eTools Home : Noise and Hearing Conservation References | Glossary | Safety and Health Topic Page | Credits
Noise and Hearing Conservation
<< Back to Evaluation

Appendix III:D. Evaluating Noise Exposure of Employees Wearing Sound-Generating Headsets
Employees at Risk

Noise overexposure in the workplace can occur where employees wear a communications headset as part of their employment. Clerical personnel, aircraft pilots and other cockpit personnel, air traffic controllers, emergency personnel, reservation clerks, receptionists, and telephone operators are just a few examples of the more than three million workers who can be exposed to high noise levels via communications headsets. For a person wearing a sound-generating headset, the sound/noise exists predominantly between the ear drum and the headset. Because of the amplification properties of the human ear, the sound that exists inside the ear while wearing a headset is quite different from ambient levels.

Probe microphones and similar devices allow sound levels to be measured inside the ear. Most people, however, find that inserting a probe microphone into their ear canal is uncomfortable and object to wearing a probe for an eight hour workday. In addition, there is a possibility of damaging the ear drum, which means that the person inserting the probe requires careful training. For these reasons, probe microphones should not be used for compliance purposes.


A method of monitoring employee exposure without invading the ear canal has been developed. This sampling method evaluates the noise dose that an employee receives during the actual workday while wearing an insert type headset, a monaural or binaural muff, or a monaural or binaural foam headset. The technique measures the electrical signal input to the worker's headset using a conventional Bruel & KjaerTM noise dosimeter and a set of filters (audio equalizer). The filters take into account the electrical-to-acoustical conversion efficiency of the headset and the differences between the sound levels occurring in the ear canal and the free field. The method is safe, easy to operate, and convenient for field use. Current analysis indicates that the accuracy of the system is ±1.5 dB.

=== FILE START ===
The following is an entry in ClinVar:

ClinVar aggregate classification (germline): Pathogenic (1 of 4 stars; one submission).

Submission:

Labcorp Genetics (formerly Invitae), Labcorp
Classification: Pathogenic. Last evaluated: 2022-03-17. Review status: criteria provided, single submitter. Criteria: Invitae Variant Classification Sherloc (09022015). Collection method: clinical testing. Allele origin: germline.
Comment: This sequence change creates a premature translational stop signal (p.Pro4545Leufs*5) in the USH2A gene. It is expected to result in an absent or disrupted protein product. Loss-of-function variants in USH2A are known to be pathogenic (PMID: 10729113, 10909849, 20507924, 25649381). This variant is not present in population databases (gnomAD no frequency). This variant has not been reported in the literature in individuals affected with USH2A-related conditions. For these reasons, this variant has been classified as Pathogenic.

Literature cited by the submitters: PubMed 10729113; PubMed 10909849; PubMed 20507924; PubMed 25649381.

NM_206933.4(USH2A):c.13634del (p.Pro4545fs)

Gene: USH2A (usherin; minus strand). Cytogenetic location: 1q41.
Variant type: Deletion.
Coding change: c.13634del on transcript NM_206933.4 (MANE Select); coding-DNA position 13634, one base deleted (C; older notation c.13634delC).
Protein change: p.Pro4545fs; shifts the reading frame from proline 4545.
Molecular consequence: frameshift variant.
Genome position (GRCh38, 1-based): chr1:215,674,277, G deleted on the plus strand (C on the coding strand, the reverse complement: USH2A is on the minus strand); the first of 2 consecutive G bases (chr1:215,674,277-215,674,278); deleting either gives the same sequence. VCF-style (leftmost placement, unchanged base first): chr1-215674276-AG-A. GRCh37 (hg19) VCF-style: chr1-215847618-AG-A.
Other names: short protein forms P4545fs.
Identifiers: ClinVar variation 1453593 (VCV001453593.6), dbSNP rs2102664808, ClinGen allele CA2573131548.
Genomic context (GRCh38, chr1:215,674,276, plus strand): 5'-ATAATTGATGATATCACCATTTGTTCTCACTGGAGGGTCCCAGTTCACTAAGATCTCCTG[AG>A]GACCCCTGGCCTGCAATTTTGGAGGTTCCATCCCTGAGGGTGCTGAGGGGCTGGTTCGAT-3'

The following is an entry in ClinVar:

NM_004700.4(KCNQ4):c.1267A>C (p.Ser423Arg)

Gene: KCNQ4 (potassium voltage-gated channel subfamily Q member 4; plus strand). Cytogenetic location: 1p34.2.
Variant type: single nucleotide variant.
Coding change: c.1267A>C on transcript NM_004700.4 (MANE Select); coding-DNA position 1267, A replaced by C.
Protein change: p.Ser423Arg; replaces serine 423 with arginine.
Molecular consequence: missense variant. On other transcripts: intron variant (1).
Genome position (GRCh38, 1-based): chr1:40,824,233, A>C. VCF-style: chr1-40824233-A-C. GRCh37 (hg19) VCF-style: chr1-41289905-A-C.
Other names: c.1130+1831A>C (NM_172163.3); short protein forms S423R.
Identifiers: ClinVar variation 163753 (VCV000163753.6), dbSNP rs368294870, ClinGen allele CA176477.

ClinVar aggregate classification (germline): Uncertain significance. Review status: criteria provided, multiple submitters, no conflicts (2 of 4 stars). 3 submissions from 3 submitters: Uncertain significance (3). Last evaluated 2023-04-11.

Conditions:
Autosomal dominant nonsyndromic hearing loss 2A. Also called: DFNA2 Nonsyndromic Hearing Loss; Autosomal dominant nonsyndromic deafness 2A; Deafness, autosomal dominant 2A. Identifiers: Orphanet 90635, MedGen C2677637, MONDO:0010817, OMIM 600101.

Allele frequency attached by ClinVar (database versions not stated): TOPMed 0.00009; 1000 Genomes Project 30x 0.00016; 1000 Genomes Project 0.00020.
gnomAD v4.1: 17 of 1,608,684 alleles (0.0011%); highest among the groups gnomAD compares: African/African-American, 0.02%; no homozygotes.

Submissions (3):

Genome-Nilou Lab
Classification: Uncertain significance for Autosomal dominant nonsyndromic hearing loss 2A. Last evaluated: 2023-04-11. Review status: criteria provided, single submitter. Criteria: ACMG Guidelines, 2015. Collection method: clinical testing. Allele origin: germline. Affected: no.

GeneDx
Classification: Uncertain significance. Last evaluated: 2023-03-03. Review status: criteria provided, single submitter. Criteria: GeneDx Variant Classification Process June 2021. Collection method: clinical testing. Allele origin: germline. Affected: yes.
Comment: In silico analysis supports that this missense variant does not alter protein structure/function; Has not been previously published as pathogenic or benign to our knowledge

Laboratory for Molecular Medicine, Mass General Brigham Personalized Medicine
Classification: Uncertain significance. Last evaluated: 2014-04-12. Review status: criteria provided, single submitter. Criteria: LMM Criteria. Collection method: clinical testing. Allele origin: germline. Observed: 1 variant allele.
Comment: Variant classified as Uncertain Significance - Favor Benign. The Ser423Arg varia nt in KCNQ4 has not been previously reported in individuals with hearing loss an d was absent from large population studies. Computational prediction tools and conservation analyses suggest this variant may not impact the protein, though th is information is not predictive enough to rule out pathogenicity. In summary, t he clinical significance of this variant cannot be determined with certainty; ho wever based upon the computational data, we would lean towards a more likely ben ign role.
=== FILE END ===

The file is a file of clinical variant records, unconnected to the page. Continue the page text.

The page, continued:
Prior to sampling, the actual headset or an identical model of the headset that is worn by the employee must be sent to the OSHA Salt Lake Technical Center to calibrate the equipment. The headset is placed on a head and ear simulator, which simulates the acoustic response of a median human ear. White noise is input to the headset and the transfer function for the headset is determined at all frequencies over the range of human hearing.

A digitally programmable one-third octave filter set (audio equalizer) is preprogrammed with the transfer functions obtained in the earlier laboratory headset evaluation. Employee monitoring can then be conducted in the workplace. The input signal to the employee's headset is split, with one branch going into an audio equalizer attached to a Bruel & KjaerTM dosimeter, and the second branch going into the employee's headset. After the sampling period (which is normally an eight hour workday), the employee's noise dose (in percent exposure) is recorded from the dosimeter. Any citations for employee overexposure must be issued in accordance with procedures outlined in the OSHA Field Inspection Reference Manual.

Contact the OSHA Salt Lake Technical Center at (801) 233-4900 for more information.

Acoustic Limited Devices

Laboratory evaluations have determined that headsets can be categorized in two basic groups:
  • Those without any form of electronic limiting device.
  • Those with some form of limiting device built into the headset.
Most modern telecommunication headsets use sophisticated limiting circuits, while headsets for special applications (for example, WalkmanTM head-sets) do not. Headsets that contain acoustic limiting devices that are functioning as they were designed have been shown in both laboratory and field tests to provide sufficient protection to maintain employee noise exposures below OSHA permissible noise levels. However, headsets without limiting devices have, in some work environments, caused employee noise exposures to exceed the levels permitted by OSHA.

eTools Home : Noise and Hearing Conservation References | Glossary | Safety and Health Topic Page | Credits